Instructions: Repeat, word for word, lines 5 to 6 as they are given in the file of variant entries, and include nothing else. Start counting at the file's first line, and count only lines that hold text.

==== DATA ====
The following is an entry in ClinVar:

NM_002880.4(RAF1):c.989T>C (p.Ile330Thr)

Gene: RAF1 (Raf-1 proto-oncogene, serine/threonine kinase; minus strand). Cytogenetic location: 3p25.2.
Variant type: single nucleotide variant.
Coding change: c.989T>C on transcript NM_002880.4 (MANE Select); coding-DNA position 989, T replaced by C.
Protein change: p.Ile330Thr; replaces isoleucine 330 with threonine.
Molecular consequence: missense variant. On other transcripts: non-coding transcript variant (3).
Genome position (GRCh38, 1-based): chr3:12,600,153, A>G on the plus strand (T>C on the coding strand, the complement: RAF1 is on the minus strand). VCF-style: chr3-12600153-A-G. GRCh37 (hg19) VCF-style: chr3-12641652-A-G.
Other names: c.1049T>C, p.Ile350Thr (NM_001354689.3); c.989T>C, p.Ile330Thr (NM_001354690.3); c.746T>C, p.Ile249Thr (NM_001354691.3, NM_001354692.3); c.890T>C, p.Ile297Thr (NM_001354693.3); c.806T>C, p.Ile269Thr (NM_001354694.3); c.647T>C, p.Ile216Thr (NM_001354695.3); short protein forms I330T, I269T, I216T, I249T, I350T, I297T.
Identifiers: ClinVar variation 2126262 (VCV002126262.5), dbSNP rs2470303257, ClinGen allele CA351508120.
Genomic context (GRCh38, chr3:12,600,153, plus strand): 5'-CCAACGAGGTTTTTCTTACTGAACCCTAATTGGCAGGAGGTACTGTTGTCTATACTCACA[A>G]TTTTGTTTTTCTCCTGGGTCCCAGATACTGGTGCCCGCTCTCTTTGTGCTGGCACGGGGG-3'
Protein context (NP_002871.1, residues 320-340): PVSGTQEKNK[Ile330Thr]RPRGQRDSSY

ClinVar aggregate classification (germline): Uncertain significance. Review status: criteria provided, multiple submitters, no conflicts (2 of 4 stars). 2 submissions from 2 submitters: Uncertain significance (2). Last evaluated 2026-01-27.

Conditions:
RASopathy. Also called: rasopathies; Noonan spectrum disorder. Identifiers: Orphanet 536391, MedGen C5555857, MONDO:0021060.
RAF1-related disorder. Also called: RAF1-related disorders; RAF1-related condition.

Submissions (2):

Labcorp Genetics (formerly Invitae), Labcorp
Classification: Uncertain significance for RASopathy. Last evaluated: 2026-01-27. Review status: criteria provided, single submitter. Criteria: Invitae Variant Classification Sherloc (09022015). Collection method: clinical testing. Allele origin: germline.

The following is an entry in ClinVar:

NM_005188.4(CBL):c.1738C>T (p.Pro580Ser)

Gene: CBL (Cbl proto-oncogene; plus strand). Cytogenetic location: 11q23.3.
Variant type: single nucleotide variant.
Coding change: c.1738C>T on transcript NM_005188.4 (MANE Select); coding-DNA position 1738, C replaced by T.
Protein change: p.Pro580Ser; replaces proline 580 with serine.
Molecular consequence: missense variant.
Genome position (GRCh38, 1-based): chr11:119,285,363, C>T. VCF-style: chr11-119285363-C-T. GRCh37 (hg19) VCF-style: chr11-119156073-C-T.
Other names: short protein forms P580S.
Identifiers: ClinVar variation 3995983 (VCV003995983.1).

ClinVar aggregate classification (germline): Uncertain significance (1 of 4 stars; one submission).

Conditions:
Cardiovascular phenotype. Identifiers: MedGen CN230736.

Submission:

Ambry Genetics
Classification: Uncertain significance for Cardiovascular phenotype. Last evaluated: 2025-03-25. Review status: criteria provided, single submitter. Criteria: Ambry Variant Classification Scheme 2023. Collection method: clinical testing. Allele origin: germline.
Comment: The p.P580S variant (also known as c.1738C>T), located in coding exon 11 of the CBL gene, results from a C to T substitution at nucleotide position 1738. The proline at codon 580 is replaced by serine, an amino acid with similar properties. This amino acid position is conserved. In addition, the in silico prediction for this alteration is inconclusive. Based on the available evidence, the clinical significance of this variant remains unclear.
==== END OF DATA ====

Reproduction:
Coding change: c.989T>C on transcript NM_002880.4 (MANE Select); coding-DNA position 989, T replaced by C.
Protein change: p.Ile330Thr; replaces isoleucine 330 with threonine.